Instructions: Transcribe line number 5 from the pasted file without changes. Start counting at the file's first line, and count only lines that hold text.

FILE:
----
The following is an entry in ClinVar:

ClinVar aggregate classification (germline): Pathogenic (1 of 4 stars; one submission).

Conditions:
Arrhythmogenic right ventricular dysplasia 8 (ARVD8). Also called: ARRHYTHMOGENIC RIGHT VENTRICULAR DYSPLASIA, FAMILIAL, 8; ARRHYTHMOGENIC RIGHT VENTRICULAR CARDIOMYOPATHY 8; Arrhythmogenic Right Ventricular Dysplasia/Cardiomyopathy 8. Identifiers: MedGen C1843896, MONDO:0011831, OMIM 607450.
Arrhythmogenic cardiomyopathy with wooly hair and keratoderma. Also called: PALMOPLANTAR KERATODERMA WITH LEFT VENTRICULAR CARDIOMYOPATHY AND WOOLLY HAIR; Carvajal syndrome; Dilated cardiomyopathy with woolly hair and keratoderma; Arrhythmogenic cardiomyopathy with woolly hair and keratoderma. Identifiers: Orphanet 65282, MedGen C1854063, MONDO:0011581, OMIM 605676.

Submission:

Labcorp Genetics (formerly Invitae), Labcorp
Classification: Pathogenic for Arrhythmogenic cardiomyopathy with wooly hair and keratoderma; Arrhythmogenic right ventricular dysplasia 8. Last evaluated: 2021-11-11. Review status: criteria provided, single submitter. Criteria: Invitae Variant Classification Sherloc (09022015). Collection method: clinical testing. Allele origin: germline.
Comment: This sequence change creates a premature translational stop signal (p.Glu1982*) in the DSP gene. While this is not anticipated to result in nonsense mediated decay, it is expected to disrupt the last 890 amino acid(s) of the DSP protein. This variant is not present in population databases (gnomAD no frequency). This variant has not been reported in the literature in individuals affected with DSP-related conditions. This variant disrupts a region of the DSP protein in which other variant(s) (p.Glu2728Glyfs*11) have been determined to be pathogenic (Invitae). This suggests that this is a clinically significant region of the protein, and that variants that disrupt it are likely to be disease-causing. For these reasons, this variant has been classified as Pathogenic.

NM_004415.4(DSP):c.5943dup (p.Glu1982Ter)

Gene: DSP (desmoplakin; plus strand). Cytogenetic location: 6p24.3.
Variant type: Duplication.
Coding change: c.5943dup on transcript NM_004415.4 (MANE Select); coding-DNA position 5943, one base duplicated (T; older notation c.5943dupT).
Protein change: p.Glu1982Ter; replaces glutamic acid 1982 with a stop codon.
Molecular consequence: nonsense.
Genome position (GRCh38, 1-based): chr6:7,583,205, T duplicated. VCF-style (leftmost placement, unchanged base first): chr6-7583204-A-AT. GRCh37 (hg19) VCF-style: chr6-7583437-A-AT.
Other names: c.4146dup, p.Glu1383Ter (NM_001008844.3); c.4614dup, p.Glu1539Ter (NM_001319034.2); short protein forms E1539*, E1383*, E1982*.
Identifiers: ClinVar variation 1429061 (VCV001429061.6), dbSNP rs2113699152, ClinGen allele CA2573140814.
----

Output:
Arrhythmogenic cardiomyopathy with wooly hair and keratoderma. Also called: PALMOPLANTAR KERATODERMA WITH LEFT VENTRICULAR CARDIOMYOPATHY AND WOOLLY HAIR; Carvajal syndrome; Dilated cardiomyopathy with woolly hair and keratoderma; Arrhythmogenic cardiomyopathy with woolly hair and keratoderma. Identifiers: Orphanet 65282, MedGen C1854063, MONDO:0011581, OMIM 605676.